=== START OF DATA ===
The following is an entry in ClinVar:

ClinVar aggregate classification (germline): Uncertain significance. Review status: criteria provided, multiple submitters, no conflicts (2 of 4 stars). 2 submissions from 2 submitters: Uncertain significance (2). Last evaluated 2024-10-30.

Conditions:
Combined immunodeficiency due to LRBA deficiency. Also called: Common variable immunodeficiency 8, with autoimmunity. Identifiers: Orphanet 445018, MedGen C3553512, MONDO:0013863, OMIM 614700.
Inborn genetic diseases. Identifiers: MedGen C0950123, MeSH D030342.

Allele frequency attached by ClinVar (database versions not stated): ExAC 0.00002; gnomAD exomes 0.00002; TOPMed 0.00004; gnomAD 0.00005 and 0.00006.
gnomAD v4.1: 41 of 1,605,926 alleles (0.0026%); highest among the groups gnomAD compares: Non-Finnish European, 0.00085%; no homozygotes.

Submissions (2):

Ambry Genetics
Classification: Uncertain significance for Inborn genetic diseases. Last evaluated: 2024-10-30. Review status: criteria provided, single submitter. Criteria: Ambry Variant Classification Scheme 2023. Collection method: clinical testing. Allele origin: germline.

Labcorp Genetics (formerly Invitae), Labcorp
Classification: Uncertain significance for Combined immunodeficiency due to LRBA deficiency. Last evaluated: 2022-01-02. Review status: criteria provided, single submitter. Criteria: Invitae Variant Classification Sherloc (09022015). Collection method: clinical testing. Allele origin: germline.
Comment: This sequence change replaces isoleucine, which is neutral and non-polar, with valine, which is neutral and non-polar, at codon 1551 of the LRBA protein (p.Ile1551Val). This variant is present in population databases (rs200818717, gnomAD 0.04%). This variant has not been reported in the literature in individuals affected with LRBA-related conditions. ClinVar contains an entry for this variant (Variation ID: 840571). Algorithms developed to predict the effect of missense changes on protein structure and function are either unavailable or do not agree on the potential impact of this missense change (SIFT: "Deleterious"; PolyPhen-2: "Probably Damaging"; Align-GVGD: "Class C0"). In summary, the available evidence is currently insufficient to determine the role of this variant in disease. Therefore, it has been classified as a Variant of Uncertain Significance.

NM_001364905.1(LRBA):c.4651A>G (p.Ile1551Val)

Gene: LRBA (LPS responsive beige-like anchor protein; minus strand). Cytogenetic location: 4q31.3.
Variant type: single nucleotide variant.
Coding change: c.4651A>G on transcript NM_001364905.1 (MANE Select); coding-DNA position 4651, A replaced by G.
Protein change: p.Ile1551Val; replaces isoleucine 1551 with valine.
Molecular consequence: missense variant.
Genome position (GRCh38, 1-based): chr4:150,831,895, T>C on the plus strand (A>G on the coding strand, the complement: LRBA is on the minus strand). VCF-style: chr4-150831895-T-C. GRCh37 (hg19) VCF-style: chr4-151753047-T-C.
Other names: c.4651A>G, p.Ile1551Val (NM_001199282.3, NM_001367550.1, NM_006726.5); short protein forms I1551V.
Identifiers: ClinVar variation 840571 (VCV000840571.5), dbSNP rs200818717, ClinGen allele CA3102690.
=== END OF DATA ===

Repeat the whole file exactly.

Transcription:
The following is an entry in ClinVar:

ClinVar aggregate classification (germline): Uncertain significance. Review status: criteria provided, multiple submitters, no conflicts (2 of 4 stars). 2 submissions from 2 submitters: Uncertain significance (2). Last evaluated 2024-10-30.

Conditions:
Combined immunodeficiency due to LRBA deficiency. Also called: Common variable immunodeficiency 8, with autoimmunity. Identifiers: Orphanet 445018, MedGen C3553512, MONDO:0013863, OMIM 614700.
Inborn genetic diseases. Identifiers: MedGen C0950123, MeSH D030342.

Allele frequency attached by ClinVar (database versions not stated): ExAC 0.00002; gnomAD exomes 0.00002; TOPMed 0.00004; gnomAD 0.00005 and 0.00006.
gnomAD v4.1: 41 of 1,605,926 alleles (0.0026%); highest among the groups gnomAD compares: Non-Finnish European, 0.00085%; no homozygotes.

Submissions (2):

Ambry Genetics
Classification: Uncertain significance for Inborn genetic diseases. Last evaluated: 2024-10-30. Review status: criteria provided, single submitter. Criteria: Ambry Variant Classification Scheme 2023. Collection method: clinical testing. Allele origin: germline.

Labcorp Genetics (formerly Invitae), Labcorp
Classification: Uncertain significance for Combined immunodeficiency due to LRBA deficiency. Last evaluated: 2022-01-02. Review status: criteria provided, single submitter. Criteria: Invitae Variant Classification Sherloc (09022015). Collection method: clinical testing. Allele origin: germline.
Comment: This sequence change replaces isoleucine, which is neutral and non-polar, with valine, which is neutral and non-polar, at codon 1551 of the LRBA protein (p.Ile1551Val). This variant is present in population databases (rs200818717, gnomAD 0.04%). This variant has not been reported in the literature in individuals affected with LRBA-related conditions. ClinVar contains an entry for this variant (Variation ID: 840571). Algorithms developed to predict the effect of missense changes on protein structure and function are either unavailable or do not agree on the potential impact of this missense change (SIFT: "Deleterious"; PolyPhen-2: "Probably Damaging"; Align-GVGD: "Class C0"). In summary, the available evidence is currently insufficient to determine the role of this variant in disease. Therefore, it has been classified as a Variant of Uncertain Significance.

NM_001364905.1(LRBA):c.4651A>G (p.Ile1551Val)

Gene: LRBA (LPS responsive beige-like anchor protein; minus strand). Cytogenetic location: 4q31.3.
Variant type: single nucleotide variant.
Coding change: c.4651A>G on transcript NM_001364905.1 (MANE Select); coding-DNA position 4651, A replaced by G.
Protein change: p.Ile1551Val; replaces isoleucine 1551 with valine.
Molecular consequence: missense variant.
Genome position (GRCh38, 1-based): chr4:150,831,895, T>C on the plus strand (A>G on the coding strand, the complement: LRBA is on the minus strand). VCF-style: chr4-150831895-T-C. GRCh37 (hg19) VCF-style: chr4-151753047-T-C.
Other names: c.4651A>G, p.Ile1551Val (NM_001199282.3, NM_001367550.1, NM_006726.5); short protein forms I1551V.
Identifiers: ClinVar variation 840571 (VCV000840571.5), dbSNP rs200818717, ClinGen allele CA3102690.